Colour play 2: The Great Shetland Experiment

Being stage 2 of ongoing experiments in becoming the boss of colour in spinning.

The Cormo spinning progresses apace, but as I mentioned last time, it’s going to take a while, and I have the attention span of a hummingbird on speed. Enter some English Shetland wool from Into the Whirled: one multicoloured braid

A little out of my comfort zone, but hey, green & purple — what can go wrong?

and a green coordinate, in case I needed to tone things down

Now *this* is within my comfort zone.

These, I knew, would become socks. Yes, Shetland felts, but it’s sturdy, and this particular fibre, while not exactly soft, was not Dreaded Grandma Sweater scratchy. (Shetland’s softness is all over the map: those scratchy sweaters you got as a kid? Probably made of Shetland. At the other end? The famous Shetland lace wedding ring shawls.) I was so sure I was going to like the results from plying these braids together that I had a plan: one skein with 2 plies of Gwydir (the multicolour) and one of green; one skein with one ply Gwydir, 2 plies green. Just to be on the safe side, I spun up a couple of samples and knit them up:

Left: 2-ply, one of each. Right: 3-ply, two of Gwydir and one of green.

Err…not quite what I’d envisioned. Even at 2:1 Gwydir:green, the colours looked muddier than I wanted. The texture of the 3-ply — spun long draw from the fold and done as a true 3-ply (rather than chain plied) — was exactly what I was shooting for, so I’d keep that part, but perhaps the braids would be better spun separately. I’d had enough of sampling (see above re: attention span), so just dove in and did it. Here’s what I ended up with:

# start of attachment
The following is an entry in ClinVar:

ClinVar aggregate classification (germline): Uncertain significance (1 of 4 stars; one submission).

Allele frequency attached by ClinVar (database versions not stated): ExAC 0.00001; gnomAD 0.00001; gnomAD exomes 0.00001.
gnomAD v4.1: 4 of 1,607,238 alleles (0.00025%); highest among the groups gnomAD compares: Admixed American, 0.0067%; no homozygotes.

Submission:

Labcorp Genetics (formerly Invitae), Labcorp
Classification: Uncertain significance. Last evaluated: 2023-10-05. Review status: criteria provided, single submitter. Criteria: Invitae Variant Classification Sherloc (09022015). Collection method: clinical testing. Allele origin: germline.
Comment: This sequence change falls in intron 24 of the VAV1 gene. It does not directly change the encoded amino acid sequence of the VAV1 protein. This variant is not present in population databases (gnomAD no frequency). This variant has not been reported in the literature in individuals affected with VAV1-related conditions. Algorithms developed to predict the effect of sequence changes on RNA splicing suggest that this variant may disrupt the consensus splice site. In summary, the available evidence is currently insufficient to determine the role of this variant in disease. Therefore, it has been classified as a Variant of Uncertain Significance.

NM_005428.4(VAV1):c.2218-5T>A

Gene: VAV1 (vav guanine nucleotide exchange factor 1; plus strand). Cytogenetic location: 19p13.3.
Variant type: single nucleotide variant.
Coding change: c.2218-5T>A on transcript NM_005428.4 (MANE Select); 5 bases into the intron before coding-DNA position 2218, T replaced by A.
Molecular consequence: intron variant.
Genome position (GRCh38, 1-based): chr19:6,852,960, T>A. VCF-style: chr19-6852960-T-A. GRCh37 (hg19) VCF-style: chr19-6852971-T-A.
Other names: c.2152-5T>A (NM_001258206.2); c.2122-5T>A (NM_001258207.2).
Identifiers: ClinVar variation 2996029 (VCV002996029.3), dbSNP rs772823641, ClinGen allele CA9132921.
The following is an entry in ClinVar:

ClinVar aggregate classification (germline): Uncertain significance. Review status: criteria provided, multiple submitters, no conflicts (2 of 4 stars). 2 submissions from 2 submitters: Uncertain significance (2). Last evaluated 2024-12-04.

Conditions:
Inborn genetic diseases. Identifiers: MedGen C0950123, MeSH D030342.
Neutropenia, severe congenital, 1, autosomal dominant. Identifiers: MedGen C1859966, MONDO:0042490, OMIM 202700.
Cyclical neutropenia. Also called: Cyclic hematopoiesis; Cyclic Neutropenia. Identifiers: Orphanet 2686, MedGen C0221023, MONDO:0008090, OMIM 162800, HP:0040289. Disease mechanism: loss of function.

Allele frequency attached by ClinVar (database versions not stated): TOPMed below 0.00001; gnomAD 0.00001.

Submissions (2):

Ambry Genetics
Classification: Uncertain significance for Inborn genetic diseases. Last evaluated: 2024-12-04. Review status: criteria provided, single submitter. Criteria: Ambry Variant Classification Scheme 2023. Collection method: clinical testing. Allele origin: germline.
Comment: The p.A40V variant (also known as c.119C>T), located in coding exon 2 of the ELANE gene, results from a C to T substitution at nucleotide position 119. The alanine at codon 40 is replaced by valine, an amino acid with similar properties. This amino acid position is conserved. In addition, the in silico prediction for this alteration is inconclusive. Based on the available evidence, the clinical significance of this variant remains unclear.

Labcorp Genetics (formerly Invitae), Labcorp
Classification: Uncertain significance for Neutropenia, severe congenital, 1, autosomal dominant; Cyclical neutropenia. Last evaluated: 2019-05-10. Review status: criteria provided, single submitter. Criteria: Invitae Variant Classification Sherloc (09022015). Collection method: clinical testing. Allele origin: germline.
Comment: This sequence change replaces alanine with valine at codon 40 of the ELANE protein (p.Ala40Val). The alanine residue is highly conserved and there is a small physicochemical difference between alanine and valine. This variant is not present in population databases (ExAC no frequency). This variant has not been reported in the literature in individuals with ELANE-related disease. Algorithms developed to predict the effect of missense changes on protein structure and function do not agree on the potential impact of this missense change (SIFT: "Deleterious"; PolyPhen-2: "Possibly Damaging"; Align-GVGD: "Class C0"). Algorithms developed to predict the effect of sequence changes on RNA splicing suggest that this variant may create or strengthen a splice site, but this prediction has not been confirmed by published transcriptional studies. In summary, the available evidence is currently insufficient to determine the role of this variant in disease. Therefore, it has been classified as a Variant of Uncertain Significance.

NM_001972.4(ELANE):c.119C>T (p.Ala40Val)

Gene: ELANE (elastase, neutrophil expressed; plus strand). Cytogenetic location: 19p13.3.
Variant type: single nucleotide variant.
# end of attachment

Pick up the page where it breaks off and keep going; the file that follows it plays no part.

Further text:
234 yds, 11 wpi, 3.15 oz/90g; plus 74 yds of 2-ply, 16 wpi.
244 yds, 11wpi, 3.75 oz/106g

I decided to do narrow stripes on the socks, so the green would still tone down the multi without drowning it. I think it’s turning out pretty well:

Stripes within stripes, even.

For those who are wondering, I’m completely winging it on this sock. It’s a basic toe-up, with the top done in 3×1 rib, and the heel shaping adapted from Cat Bordhi’s Darjeeling.

6 Comments

  1. Kristin

    Love the stripes within stripes.

    1. Thank you! Yeah, they have a 70s-but-not-eyeball-searing look that I’m kind of grooving on.

      1. Kristin

        I aim to achieve that look in the way I dress. That, or flat-out sexy.

  2. Elizabeth, I LOVE these socks. And I love seeing the spinning experimentation, too. I need to share some of my blending efforts–I’ve been trying to figure out ways to mix in my undyed Cormo/Corriedale fiber with different hand-dyed fiber using different plying techniques, and I think I want to try some fiber blending using handcards before spinning..

  3. […] without the blending/barberpoling that happens with a true 2- or 3-ply (which you can see in The Great Shetland Experiment). Unless you want to futz about with breaking and rejoining singles to match up the colours, the […]

  4. […] first handspun socks, the product of the Great Shetland Experiment, are experiencing severe structural failure. Barely past their first birthday, these beloved […]

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